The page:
Sustainable takeaway/delivery packaging (and tips to reduce costs)
As we write this we see many businesses struggling to cope and thinking of ways to keep going in these difficult times.
While things will hopefully return to normal, for now many businesses are looking to provide takeaway and delivery options - and for some of you this is new.
We know you still care about the environment and want to keep aligned to those values. So here are some tips on providing sustainable packaging and ways to save you money to help your bottom line. While reusables are the best option and there is no evidence to suggest that they are any less safe to use than disposables, we do understand that many businesses need a disposable option for now, so we'll focus only on compostables.
● For food taken home, home compostable packaging is the best option as this can be placed in backyard composting. In Byron, residents also enjoy kerbside organics collections, so compostable waste (including food) can also be placed there. Look for 100% home compostable packaging made of bagasse (sugarcane), paper or cardboard - ensure the latter two aren’t lined with plastic or bioplastic though. As a second preference, choose items that are commercially compostable (like bioplastics), though these cannot be composted at home.
● If your food is hot or likely to leak - bagasse (sugarcane pulp) is your best choice. It is leak-proof, freezer-proof, microwavable, home compostable and will keep your food hot. Ensure you check the fitting on the lids - bagasse lids are secured with tabs. If you need a better fitting lid, try a clear PLA bioplastic lid (look for the embossed symbol 7 and/or PLA). This will fit snuggly. Clear PLA does not like heat though, so if your food is steaming hot, you may have to use a plastic lid for safety. In this case, at least your container is sustainable. For soups, an alternative is a PLA lined bowl with a CPLA (heat resistant PLA) lid.
● For food that is not wet, cardboard is an option. There are also cardboard containers with bioplastic lining available, which will allow for wet food (even hot food). They are not home compostable - so we prefer to avoid the lining and stick with bagasse - however in Byron can be placed in kerbside organics for commercial composting.
Sauce containers and cutlery
● For sauce containers, look for sugarcane options with a PLA bioplastic lid. Be careful not to order a plastic lid - again look for the 7/PLA symbols. Avoid single use sauce sachets, they are a waste. Order your sauce in bulk and decant into sugarcane options or directly onto the food.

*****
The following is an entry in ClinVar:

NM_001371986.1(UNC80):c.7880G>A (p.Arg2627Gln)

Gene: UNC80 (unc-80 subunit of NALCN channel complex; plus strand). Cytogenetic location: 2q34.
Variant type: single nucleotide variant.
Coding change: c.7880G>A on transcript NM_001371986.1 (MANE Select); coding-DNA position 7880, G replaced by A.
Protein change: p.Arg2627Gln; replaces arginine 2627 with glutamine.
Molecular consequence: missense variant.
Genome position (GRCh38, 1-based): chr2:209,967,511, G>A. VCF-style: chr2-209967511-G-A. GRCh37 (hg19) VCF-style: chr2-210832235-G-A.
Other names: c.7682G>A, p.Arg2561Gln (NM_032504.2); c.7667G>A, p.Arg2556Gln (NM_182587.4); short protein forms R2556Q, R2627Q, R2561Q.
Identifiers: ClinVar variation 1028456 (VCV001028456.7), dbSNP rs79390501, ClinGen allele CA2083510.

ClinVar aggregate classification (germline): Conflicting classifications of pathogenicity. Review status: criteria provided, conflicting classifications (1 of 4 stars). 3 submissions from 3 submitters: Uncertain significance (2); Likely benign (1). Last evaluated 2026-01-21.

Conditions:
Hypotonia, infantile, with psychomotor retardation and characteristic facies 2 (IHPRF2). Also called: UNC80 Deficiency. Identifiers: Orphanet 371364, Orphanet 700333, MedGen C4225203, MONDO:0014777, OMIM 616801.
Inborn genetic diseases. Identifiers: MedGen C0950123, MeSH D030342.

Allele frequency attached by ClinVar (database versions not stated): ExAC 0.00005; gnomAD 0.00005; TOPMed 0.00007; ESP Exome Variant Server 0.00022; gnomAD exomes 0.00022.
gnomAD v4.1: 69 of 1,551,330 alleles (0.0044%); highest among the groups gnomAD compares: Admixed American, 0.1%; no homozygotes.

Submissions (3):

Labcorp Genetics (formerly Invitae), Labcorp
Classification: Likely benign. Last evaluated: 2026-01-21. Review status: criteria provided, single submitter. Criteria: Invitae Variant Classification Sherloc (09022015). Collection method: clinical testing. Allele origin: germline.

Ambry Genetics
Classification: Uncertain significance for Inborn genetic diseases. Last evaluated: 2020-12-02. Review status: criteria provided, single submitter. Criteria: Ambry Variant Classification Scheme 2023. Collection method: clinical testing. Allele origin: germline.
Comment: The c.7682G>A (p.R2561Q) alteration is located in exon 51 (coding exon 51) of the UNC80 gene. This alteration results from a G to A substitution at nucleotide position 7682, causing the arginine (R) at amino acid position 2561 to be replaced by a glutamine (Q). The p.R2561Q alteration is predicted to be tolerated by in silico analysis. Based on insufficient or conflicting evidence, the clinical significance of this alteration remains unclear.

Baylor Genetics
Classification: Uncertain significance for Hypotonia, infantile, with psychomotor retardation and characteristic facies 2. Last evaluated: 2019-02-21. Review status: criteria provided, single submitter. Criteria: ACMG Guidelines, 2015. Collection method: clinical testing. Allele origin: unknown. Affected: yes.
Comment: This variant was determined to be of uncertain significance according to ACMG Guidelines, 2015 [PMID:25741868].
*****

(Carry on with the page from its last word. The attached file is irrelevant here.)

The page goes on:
● For cutlery, bamboo/ wood is the best option. Avoid PLA options if you can, they are not home compostable and particularly damaging in the environment if they are littered.
Coffee cups and lids
● For coffee cups, look for PLA lined paper cup options and make sure your cup is compostable. For lids, choose a bagasse (sugarcane) or PLA lid. Bagasse is home compostable and cheaper than PLA. Currently, only the brand Greenmark makes bagasse lids - check your local suppliers to see who stocks this brand.
Cold cups, lids and straws
● For cold cups and straws - look for compostable PLA lined paper cup options. The best option is actually large single-walled coffee cups. Clear PLA cold cups are also available as the next best option. Match either of these with a PLA lid. For straws, paper is the best option (today's good quality paper straws hold up well in drinks), but we suggest only including a straw when necessary.
Reducing to save money and waste
● Consider what you are giving out and whether it is needed. For e.g. most customers will be eating at home and will not need cutlery. Many businesses default to providing cutlery, but this is often just wasting resources. We suggest you have them on hand at the delivery point and only offer if requested or needed.
● Only offer bags or straws on request or where needed.
● Rethink what you’re using to see where you can cut down. For e.g. are you using a snap top burger box when a paper bag will do? If someone needs cutlery - are you giving away whole cutlery sets when people only want a fork? You can cut down by considering whether your packaging is fit for purpose.
● If your item has a side sauce, you may be able to include the sauce container inside with the food, saving the need for a lid.
Ensure the packaging you buy is certified compostable, preferably under the Australian Composting Standards (the AS 5810 for home compostable or the AS 4736 for commercially compostable). If not available, then look for European or US standards. If the products are not certified, there is no evidence that they are compostable.
In this guide we have used BioPak and Greenmark products as a reference, but there are a number of other good brands available, and you can source these through local distributors. Often it's a case of contacting yours and simply changing your products, using this as a guide. You can also order online with many major brands. Be careful though, there are many products out there that pose as 'green', but are in fact anything but. Don't be fooled by the words like 'biodegradable' or 'eco' - many plastic products are marketed using these words. The main thing to remember is to ensure you are purchasing 100% certified compostable.
Check out our suppliers page, where you can find local suppliers, plastic free catalogues and ordering details.
And remember to let your customers know that they can dispose of all your packaging in their council provided kerbside organics bins!
Coronavirus and health advice for cafes
For information see the Australian Government's information factsheet for employers.